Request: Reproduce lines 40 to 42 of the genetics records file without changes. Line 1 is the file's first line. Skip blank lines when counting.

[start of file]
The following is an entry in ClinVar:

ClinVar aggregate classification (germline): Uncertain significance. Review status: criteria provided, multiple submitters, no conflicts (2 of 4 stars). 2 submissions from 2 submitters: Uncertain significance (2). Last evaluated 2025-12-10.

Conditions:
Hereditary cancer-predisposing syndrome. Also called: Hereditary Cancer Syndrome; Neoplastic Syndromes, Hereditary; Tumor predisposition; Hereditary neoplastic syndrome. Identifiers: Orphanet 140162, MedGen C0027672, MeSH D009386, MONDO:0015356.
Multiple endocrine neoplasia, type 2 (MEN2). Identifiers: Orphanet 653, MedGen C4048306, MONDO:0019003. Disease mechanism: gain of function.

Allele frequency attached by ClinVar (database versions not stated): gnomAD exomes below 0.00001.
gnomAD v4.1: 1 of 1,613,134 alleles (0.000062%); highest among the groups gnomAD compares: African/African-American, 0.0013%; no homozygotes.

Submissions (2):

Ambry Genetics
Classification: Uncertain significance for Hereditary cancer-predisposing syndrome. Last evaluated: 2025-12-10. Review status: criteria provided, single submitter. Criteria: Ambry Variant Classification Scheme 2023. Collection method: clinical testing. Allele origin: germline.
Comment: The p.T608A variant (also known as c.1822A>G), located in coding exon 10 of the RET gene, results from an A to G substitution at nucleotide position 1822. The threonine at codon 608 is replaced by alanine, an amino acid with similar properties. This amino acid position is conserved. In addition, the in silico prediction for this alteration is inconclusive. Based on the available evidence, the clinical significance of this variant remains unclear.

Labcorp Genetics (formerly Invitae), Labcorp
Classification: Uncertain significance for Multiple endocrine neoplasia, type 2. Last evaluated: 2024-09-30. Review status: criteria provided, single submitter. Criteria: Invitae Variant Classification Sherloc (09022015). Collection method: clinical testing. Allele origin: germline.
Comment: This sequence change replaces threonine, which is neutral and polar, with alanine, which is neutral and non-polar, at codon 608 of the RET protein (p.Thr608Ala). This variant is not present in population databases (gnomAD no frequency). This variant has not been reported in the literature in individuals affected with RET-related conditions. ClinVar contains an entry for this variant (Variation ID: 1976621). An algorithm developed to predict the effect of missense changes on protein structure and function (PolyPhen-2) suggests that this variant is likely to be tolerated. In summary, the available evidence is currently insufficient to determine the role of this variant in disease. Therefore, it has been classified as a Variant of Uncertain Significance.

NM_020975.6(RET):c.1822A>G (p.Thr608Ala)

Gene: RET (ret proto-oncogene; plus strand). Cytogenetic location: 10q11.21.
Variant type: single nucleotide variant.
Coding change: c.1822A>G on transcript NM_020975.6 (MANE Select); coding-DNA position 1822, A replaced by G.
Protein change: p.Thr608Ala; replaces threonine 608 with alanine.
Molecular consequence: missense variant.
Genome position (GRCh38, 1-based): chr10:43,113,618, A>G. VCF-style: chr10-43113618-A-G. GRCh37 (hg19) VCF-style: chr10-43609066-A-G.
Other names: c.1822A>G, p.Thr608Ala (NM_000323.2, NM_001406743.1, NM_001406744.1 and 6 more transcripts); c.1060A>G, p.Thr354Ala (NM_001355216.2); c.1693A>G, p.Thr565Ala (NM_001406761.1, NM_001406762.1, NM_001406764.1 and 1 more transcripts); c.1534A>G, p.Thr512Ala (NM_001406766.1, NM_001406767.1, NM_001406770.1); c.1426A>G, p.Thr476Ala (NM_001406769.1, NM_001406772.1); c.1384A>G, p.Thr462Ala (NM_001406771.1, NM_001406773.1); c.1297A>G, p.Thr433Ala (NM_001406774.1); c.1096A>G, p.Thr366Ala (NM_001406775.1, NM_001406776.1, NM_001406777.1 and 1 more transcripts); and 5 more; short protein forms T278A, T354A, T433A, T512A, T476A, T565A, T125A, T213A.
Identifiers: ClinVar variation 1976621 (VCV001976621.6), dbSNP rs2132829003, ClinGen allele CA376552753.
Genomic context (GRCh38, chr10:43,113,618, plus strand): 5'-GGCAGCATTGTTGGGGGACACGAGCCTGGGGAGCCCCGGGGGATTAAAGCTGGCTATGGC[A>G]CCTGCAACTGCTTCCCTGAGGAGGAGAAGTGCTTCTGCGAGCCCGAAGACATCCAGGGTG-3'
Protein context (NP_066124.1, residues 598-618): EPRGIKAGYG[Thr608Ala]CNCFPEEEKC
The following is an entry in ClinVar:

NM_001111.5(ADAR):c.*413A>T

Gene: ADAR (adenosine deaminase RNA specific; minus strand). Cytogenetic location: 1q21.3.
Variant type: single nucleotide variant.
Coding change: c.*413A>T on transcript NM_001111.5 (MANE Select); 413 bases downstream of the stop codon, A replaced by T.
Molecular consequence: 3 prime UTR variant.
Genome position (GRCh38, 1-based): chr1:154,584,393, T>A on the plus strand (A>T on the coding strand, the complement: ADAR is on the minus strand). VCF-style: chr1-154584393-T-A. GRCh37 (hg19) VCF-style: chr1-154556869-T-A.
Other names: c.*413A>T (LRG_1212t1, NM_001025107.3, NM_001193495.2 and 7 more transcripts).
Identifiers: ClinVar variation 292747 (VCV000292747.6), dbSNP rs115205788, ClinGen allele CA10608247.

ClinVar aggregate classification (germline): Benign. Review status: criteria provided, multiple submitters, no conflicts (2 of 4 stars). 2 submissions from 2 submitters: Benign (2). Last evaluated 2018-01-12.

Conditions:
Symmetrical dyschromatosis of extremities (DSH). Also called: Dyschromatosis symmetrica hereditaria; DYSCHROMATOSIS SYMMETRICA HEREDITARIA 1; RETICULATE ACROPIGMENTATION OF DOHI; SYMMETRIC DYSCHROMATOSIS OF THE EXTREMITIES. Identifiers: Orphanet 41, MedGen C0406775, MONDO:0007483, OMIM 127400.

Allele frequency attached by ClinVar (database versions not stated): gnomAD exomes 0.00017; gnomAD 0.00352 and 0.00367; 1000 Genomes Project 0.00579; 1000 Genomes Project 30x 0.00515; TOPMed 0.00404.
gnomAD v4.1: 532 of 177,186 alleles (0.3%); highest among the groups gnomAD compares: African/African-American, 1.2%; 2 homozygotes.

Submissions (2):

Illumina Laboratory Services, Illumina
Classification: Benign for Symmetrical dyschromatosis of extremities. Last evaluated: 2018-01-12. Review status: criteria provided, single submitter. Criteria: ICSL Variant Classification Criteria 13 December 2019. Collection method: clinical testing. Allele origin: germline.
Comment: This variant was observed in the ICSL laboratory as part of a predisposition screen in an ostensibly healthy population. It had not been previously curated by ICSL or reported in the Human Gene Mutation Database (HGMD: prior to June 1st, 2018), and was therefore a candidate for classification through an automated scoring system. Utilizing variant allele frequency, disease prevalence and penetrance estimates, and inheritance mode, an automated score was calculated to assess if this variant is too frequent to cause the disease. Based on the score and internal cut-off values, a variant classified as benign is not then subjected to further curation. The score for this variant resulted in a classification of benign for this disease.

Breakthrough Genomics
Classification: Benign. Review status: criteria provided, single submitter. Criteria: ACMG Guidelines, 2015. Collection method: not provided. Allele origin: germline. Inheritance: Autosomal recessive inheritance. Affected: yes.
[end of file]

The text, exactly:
Submissions (2):

Illumina Laboratory Services, Illumina
Classification: Benign for Symmetrical dyschromatosis of extremities. Last evaluated: 2018-01-12. Review status: criteria provided, single submitter. Criteria: ICSL Variant Classification Criteria 13 December 2019. Collection method: clinical testing. Allele origin: germline.